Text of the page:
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TIP OF THE DAY: Pairing Cheese With Sweet Condiments

We recently dined at a wonderfully creative new restaurant in New York City, Frevo.

A cheese course is typically served before dessert, or instead of it. Quite a few connoisseurs prefer to end dinner with cheese instead of something sweet.

Our cheese course consisted of Comte cheese, shaved into pappardelle-size ribbons (fettuccine size works, too), drizzled with honey and topped with a frico of Comte.

Alas, we don’t have a photo of the ribbons of cheese drizzled with honey. They’re hidden under the fricos in photo #1.

You can use any cheese that can be grated into ribbons. These are typically any semi-hard cheese: Cheddar, Colby, Comte, Gouda, Manchego, Provolone and others†.

If you enjoy fine cheese, don’t wait until your next dinner party. Start pairing sweet condiments with cheese ASAP. In the words of Nike, just do it!

You don’t have to grate it or top it with a frico.
 
 
WHAT’S A FRICO?

A frico (FREE-co) is a delicate, lacy baked cheese thin that originated in Italy*.

The only ingredient in frico is cheese, unless you want to add herbs or spices. The grated cheese is scooped onto a cookie sheet and baked until crisp.

You can bake your own, with your cheese of choice and a grater and an oven. Cheese is the only ingredient, unless you want to add herbs or spices.

Or, purchase them from Parm Crisps, plain or with different flavors, including Jalapeño and Sesame (photo #5).

But the reason we created this article is not for the frico, but for what Frevo did with it.

It was perhaps the most delightful cheese course we’ve ever had.

They drizzled honey over it, and added a side of honey mousse (photo #1), leading to today’s tip:
 
 
PAIRING CHEESE WITH SWEET CONDIMENTS

The idea is pretty conventional outside of the U.S., although some cheese board ingredient lists recommend it.

And in the American South, hosts have long topped a block of cream cheese with preserves or pepper jelly.

So we begin with a selection of sweet condiments that you can serve with your next cheese plate.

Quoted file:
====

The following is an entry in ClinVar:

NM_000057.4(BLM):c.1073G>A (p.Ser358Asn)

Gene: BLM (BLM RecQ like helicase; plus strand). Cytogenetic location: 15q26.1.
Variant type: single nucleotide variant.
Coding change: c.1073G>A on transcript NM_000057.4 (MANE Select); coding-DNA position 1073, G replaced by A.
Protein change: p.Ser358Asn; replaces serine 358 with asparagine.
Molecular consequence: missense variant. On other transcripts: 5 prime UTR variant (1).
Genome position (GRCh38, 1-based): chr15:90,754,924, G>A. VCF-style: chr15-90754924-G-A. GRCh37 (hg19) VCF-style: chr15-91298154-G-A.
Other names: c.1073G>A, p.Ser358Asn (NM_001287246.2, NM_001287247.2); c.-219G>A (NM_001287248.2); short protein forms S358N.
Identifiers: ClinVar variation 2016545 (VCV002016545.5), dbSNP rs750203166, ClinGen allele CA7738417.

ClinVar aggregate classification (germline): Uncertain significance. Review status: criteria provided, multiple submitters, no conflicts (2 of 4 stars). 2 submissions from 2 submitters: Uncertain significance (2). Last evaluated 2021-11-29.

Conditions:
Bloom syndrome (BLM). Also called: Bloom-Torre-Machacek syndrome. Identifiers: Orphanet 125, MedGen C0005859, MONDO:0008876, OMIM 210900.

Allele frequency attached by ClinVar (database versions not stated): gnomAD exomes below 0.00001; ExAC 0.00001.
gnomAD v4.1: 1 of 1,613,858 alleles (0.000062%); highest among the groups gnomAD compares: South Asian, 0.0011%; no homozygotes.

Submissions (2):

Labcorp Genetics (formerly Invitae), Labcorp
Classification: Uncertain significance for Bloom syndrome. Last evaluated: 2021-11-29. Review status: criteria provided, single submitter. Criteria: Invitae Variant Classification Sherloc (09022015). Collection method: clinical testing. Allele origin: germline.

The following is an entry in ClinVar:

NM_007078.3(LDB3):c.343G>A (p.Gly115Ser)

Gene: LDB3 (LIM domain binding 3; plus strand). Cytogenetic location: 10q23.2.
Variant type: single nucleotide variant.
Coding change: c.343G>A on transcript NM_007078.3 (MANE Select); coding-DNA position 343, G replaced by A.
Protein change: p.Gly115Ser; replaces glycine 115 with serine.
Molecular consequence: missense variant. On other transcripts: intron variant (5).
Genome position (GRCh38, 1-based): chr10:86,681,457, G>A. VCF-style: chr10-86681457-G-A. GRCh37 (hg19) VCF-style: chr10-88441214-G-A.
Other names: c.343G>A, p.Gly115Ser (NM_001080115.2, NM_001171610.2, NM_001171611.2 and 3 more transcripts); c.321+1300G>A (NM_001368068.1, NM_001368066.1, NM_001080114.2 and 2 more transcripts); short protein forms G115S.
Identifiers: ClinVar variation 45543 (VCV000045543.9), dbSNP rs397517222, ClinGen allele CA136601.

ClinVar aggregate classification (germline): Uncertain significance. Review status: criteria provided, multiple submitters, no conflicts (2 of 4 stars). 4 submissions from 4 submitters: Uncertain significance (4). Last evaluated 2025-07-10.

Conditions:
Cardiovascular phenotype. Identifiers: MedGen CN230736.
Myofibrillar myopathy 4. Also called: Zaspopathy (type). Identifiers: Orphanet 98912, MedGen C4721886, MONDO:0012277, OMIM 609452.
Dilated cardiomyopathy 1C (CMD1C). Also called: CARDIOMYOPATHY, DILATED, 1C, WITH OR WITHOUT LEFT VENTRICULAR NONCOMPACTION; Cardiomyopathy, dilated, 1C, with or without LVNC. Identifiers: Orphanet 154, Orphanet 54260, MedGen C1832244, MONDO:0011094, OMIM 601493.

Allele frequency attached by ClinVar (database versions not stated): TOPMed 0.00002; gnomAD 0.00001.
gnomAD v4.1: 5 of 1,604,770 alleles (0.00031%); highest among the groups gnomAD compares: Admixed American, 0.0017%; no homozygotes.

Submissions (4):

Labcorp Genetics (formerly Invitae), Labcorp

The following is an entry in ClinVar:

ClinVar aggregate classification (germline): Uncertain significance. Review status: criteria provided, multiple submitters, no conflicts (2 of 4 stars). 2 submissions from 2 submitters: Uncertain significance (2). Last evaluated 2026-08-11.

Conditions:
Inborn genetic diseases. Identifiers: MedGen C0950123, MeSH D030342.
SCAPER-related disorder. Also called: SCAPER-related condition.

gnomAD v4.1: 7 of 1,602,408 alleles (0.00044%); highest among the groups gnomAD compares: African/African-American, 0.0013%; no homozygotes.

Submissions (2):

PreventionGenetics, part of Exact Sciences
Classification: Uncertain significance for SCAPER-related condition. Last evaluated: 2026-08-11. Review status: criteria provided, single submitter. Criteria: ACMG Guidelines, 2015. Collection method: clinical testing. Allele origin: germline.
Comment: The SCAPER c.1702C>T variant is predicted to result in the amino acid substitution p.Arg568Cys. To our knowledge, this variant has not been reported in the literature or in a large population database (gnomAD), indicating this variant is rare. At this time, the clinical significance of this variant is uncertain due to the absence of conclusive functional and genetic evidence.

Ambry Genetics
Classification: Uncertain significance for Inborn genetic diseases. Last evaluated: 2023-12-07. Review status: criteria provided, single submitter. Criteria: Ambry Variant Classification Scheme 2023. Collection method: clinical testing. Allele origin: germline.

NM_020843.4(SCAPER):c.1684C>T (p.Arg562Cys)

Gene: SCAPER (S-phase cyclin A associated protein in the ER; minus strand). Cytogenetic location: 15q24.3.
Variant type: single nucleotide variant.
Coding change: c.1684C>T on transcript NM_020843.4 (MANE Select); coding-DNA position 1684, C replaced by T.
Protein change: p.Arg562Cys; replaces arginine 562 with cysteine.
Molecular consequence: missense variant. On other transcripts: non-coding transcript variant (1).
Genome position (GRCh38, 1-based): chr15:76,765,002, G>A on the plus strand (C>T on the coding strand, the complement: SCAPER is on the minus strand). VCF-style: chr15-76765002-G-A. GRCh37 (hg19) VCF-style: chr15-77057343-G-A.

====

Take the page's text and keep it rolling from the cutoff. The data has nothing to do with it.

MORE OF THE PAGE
• Balsamic Glaze (more about it)
  • Caramel or Dulce De Leche (more about it)
  • Chutney, Confit or Conserve (the difference)
  • Fruit Compote (more about it)
  • Fruit Curd (more about it)
  • Fruit Sauce (e.g., cranberry sauce)
  • Honey
  • Jelly, Marmalade, Preserves (the difference)
  • Mostarda (more about it)
  • Spiced Cherries (more about it)
  •  
    The condiments can be added as a drizzle over the cheese, a dollop on the plate, a circle of polka dots near the edge of the plate, or your own creative approach.
     
     
    OUR FAVORITE PAIRINGS

    If these seem bizarre to you, they are time-honored pairings among cheesemongers and connoisseurs. Try it before you judge it!

    Why do they work? The flavor combinations are salty plus sweet, mild plus savory, sharp plus fruity.

  • Blue Cheese + Caramel
  • Brie, Camembert Or Other Bloomy Rind Cheese + Cranberry Sauce/Cranberry Condiment
  • Cheddar or Gruyère + Lemon Curd Or Spiced Apples
  • Goat Cheese + Balsamic Glaze Or Balsamic Condiment
  • Gouda and Chocolate Sauce
  • Parmesan, Pecorino Romano Or Asiago + Dulce De Leche
  • Triple Creme Cheese + Fruit Curd Or Marmalade
  •  
    But the wonderful thing about pairing cheese with sweet condiments is that you can mix and match until you find your own heavenly cheese course.
     
     
    >>> THE NIBBLE’S GUIDE TO CHEESE CONDIMENTS <<<

     


    [1] Our delightful cheese course at Frevo in New York City. Shaved ribbons of cheese are mounded and drizzled with honey, then topped with the fricos. The side condiment is honey mousse (photo © Frevo Restaurant | New York City).


    [2] Frevo has a special device to make long ribbons, but we used our Microplane ribbon grater and made short ones like these from Cheddar, which we mounded on each plate (photo © Microplane).


    [3] Black cherry confit with Manchego cheese. Shave the Manchego into ribbons (photo © Murray’s Cheese).


    [4] Honey is a delicious condiment pairing with most cheeses. If you don’t have a honey drizzler a.k.a. dipper like the one in the photo, freestyle with an implement you do have. Savannah Bee sells a honey blended specifically for cheese (photo © Savannah Bee).


    [5] Parm Crisps are bite-size fricos (photo © Parm Crisps).

     
     
    >>> DISCOVER MORE ABOUT CHEESE IN THE NIBBLE’S CHEESE GLOSSARY <<<
     
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    *In the Italian region of Friuli, frico refers to a dish of heated cheese and other ingredients, such as potatoes. It is baked in a round pan, is soft, and served in slices (like pizza). There is also a thin, crunchy version, similar to the frico described above, which is used as an appetizer or a garnish. While the first version has been made for centuries, crunchy version is more recent.

    The cheeses in the Semi-Hard category include a broad range of textures, from semi-firm to very firm; and from cheeses that are only weeks old to those aged up to several months or more. Because these cheeses contain less moisture than the soft and soft-ripened types, they hold their shape much better. Examples include young Asiago, Cheddar, Colby, Edam, Fontinella, aged Gouda, Manchego, Provolone and Queso Blanco. The difference between semi-hard and semi-soft cheese is one of moisture: Semi-soft cheese contains more than 45% water, while semi-hard cheeses contain 30% to 45%. A cheese can start as semi-soft, then move to semi-hard via aging, which evaporates the moisture.

      




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